Wednesday, April 4, 2012

Taking Chances

I remember when my mare Jenny was just three, and not yet under saddle. I was somewhat at a crossroads in my education and career, so I contacted XX inquiring about working student positions. XX was a three day eventer and had represented Bermuda in the Olympics. I knew about her from when I worked at a nearby farm between high school and college. She had a reputation of being tough, but before I coiuld over think it, I arranged for an audition of sorts. Jenny was barely under saddle at that point but I wanted more training for myself. At that time I thought that eventing was the discipline that I wished to pursue. I made the 1 1/2 hour drive to XX's farm, not really knowing what to expect. When I arrived I was shown a horse and his equipment and told to tack up and go up to the dressage arena. Good thing I was young and stupid! From what I can remember now, looking back, I wasn't even very nervous. During my drive I had combatted any nervousness that I may have felt. Clay was a 7 year old bay gelding, whose owner really did not ride very much, if at all. He was a warmblood/thoroughbred cross, and seemed pleasant enough as I led him from the bank barn to the dressage arena. After I mounted and warmed up (with XX watching the entire time) I was given a lesson. I felt as though it had gone well, but XX did not say much other than instructing me. It was a really awesome lesson, and I loved her teaching style! Ultimately XX said that she would accept me as a working student. I had an amazing time working with XX. She taught me a lot about riding but also about being a horseman. One day, when she was going to be in the area near my home and where I was boarding Jenny, XX volunteered to come see Jenny and give me a lesson. Jenny had only been under saddle for about two weeks when XX came to give me a lesson, and I had not yet cantered her while on her back. XX watched as I warmed up and worked me through some exercises. "Okay, ask her to canter." I turned and looked at her. "Haven't you cantered her yet?" she asked. "well, no, not yet." "No need to treat her like fine china," XX said. "Take a chance. Use your voice the way you ask her to canter on the lunge." I picked up the trot and tentatively said "And canTER". Low and behold, Jenny picked up the canter. Correct lead and well balanced. This was Jenny's 2nd show.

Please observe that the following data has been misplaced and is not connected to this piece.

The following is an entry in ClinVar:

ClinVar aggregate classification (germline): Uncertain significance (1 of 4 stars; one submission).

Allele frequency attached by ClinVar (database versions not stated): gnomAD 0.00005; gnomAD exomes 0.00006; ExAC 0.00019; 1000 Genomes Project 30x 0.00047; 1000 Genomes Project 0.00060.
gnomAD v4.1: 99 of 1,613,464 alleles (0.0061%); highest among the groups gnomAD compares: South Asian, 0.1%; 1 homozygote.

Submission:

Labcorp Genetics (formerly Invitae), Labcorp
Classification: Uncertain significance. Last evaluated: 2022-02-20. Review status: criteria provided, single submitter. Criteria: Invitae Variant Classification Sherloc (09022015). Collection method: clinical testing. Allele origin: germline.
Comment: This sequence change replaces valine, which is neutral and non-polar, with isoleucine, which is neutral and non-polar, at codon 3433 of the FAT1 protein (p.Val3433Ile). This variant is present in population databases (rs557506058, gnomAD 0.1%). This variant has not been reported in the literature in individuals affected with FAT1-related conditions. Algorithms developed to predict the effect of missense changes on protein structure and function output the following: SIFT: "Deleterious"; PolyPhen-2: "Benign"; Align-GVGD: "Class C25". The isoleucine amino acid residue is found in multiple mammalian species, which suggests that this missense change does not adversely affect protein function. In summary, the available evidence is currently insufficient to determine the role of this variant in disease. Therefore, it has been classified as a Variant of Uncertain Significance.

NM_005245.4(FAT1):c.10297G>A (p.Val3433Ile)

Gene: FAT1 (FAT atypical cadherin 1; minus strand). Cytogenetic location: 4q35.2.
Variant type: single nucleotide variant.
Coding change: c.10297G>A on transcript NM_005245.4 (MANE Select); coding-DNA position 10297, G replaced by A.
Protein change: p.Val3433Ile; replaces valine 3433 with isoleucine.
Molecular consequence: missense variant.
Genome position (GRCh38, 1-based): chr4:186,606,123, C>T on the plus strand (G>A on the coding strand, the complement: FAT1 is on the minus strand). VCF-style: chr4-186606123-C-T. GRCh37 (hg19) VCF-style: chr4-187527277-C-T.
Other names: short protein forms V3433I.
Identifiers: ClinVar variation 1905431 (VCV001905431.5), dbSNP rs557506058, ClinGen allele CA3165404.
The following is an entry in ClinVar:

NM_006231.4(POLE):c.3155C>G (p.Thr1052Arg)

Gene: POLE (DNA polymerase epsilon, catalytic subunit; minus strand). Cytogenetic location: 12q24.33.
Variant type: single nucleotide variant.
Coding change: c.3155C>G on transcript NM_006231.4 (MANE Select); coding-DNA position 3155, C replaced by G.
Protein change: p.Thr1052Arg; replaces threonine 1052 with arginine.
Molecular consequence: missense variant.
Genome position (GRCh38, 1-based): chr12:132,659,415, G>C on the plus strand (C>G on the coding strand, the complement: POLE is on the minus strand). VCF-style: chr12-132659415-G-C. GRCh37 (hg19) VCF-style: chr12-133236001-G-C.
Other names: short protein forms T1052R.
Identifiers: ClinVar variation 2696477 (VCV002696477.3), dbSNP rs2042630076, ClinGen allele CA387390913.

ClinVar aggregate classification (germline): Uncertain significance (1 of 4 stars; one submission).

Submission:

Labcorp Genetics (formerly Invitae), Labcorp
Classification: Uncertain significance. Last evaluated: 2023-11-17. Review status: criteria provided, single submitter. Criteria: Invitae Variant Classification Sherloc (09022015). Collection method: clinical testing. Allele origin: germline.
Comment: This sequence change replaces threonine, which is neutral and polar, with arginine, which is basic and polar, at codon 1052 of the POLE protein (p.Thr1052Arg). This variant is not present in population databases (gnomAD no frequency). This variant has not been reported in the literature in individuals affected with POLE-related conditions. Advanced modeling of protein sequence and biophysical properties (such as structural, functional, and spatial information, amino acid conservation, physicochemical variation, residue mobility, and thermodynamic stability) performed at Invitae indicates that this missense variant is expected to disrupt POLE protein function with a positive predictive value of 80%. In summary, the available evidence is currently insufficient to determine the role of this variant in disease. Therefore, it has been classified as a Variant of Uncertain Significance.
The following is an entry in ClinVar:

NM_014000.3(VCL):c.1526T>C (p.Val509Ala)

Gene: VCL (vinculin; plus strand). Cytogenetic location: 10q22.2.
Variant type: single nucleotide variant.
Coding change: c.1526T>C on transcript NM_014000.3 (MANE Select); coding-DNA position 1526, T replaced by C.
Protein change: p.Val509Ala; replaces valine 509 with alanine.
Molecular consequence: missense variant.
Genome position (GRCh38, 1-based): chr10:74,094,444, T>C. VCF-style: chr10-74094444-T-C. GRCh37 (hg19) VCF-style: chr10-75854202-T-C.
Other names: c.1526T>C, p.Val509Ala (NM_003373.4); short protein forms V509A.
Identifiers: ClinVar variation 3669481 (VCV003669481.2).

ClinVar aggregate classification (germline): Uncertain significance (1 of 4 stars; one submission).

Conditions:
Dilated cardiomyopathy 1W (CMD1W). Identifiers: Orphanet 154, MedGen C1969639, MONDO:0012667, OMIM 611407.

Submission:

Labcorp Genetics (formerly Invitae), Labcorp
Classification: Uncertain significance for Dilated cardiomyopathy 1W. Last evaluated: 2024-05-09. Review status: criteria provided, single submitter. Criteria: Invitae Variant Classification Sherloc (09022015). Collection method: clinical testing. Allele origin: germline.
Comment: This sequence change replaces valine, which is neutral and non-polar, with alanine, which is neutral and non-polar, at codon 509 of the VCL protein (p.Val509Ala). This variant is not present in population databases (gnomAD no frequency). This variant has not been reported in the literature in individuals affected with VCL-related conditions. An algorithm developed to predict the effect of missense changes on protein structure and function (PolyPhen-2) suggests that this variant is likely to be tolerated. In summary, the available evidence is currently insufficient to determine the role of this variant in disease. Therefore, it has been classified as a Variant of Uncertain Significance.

The reason I bring this up, is because tonight I decided to "take a chance" and not put a bandage on Suki's graft. The skin surrounding the graft is dry, and I am not able to moisturize it because the elasticon for the bandage won't stick. So I slathered the entire area with a thick coating of moisturizer and dressed Suki in her protective shell and sheet. I am crossing my fingers that tomorrow night there won't be bruising! If there is I will continue to bandage for padding purposes, because I worry that constant friction and bruising would cause that fragile, pink skin to break open again....and we certainly don't want that!! The last time I left the bandage off there was some bruising at the cranial end of the graft area. That section is no longer pink, but there is a pink section at the caudal end. So we will see.....Suki has not regrown hiar on her withers, and that is often pink because it has the most contact when she is rolling. It doesn't appear to be any more sensitive to the touch then other areas, but I am considering some type of padding. A padded bandage would never hold, so I don't think that is an option. Today when I arrived at the barn Suki was at the top of the field and did not seem too interested in coming in. Banker was at the gate and most of the other horses were at their own gates. I started to walk out to get Suki, when she looked up and came galloping towards the gate. I coaxed her to slow down but she came full speed across the field! When she was about ten feet from the gate, she tucked her hind end, came almost to a halt, but piaffed for a few steps first. Then she casually walked to the gate! Sometimes I swear she does things like that just to make me nervous! Yesterday I had a really lovely ride on Nikki. She was quiet, but forward and did her lateral work willingly. Transitions within the gaits are becoming very adjustable. I was physically and mentally relaxed for the rest of the therapy....nothing better than that!

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